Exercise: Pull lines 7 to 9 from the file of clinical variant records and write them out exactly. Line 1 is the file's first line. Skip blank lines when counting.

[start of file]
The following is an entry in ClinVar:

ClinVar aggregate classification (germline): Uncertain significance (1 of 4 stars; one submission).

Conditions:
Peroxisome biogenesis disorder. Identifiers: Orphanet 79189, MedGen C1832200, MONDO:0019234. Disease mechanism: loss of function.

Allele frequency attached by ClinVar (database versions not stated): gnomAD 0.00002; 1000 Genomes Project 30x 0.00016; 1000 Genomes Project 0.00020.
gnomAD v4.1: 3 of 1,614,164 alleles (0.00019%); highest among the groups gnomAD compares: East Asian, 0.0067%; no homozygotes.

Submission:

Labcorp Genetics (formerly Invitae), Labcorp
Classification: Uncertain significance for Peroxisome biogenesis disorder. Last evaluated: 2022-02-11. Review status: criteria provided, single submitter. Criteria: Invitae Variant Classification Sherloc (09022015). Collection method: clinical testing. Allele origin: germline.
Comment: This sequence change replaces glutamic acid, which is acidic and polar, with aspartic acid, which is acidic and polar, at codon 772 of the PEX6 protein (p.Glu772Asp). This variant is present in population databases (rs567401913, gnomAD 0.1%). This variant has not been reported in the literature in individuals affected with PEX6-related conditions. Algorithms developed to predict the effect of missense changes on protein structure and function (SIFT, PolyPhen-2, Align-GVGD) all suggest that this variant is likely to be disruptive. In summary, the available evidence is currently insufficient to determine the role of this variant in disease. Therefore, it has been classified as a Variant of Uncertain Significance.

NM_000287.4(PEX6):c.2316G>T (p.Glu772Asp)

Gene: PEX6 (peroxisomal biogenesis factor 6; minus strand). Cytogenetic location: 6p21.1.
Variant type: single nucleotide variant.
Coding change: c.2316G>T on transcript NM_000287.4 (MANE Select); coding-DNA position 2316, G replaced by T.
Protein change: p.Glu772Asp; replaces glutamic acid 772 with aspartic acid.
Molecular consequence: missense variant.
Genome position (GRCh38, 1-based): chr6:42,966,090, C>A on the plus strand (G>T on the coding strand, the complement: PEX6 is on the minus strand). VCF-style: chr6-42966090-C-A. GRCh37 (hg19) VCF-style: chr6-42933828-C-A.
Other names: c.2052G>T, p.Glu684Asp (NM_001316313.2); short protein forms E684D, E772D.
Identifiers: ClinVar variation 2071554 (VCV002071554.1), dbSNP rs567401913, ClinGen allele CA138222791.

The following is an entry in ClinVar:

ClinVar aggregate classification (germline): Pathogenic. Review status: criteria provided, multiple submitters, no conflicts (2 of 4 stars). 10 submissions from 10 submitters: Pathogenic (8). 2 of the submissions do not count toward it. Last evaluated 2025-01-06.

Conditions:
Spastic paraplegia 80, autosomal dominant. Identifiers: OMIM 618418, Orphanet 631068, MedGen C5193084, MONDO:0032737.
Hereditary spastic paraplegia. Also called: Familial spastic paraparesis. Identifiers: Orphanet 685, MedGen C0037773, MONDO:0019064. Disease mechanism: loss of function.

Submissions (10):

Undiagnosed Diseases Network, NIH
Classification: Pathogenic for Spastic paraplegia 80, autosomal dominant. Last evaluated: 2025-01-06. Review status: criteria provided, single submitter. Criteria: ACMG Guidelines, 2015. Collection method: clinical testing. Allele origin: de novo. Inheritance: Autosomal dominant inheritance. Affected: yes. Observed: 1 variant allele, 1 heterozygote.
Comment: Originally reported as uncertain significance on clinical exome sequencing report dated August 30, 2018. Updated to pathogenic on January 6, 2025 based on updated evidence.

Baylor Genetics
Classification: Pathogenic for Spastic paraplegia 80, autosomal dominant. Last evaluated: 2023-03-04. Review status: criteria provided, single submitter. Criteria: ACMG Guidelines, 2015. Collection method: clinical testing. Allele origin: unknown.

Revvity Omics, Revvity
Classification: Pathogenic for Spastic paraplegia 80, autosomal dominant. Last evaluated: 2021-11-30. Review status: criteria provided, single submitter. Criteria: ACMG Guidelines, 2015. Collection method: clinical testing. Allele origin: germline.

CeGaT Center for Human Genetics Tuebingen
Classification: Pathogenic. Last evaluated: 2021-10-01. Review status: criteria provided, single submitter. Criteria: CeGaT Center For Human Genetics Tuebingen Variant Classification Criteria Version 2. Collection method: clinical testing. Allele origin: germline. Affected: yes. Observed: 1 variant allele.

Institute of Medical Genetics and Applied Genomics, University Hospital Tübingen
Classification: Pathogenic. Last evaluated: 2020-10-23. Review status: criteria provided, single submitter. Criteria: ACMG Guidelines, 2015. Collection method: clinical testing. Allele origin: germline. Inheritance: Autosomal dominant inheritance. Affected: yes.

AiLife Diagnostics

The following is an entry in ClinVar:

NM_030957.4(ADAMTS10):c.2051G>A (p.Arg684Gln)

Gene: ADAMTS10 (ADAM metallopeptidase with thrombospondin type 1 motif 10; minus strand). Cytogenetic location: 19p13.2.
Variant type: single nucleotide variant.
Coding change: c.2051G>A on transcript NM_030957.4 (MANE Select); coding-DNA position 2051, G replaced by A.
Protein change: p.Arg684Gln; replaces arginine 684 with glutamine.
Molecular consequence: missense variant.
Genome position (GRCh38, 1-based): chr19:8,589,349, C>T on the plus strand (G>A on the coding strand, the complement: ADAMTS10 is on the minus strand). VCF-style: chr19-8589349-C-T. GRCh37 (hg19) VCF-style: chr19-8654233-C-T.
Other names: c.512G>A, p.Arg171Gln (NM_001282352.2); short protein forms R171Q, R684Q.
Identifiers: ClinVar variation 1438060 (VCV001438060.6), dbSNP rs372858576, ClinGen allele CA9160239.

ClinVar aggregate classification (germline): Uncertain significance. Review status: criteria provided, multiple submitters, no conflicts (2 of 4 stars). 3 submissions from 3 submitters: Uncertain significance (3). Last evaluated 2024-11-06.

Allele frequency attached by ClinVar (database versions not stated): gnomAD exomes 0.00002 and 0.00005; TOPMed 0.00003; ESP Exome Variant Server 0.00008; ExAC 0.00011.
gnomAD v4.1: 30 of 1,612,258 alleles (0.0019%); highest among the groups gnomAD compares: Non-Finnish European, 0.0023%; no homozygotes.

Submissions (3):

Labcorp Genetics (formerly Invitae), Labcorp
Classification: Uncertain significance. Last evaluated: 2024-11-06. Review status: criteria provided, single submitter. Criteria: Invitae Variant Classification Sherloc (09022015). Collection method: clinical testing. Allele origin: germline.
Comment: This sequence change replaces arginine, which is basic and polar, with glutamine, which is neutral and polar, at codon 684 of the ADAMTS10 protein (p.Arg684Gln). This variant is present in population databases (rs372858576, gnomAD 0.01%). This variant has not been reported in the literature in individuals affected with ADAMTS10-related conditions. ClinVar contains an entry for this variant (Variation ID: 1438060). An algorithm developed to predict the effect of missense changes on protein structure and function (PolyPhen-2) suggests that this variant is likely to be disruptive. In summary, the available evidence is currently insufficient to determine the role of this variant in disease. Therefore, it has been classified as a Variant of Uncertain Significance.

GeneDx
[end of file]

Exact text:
Submission:

Labcorp Genetics (formerly Invitae), Labcorp
Classification: Uncertain significance for Peroxisome biogenesis disorder. Last evaluated: 2022-02-11. Review status: criteria provided, single submitter. Criteria: Invitae Variant Classification Sherloc (09022015). Collection method: clinical testing. Allele origin: germline.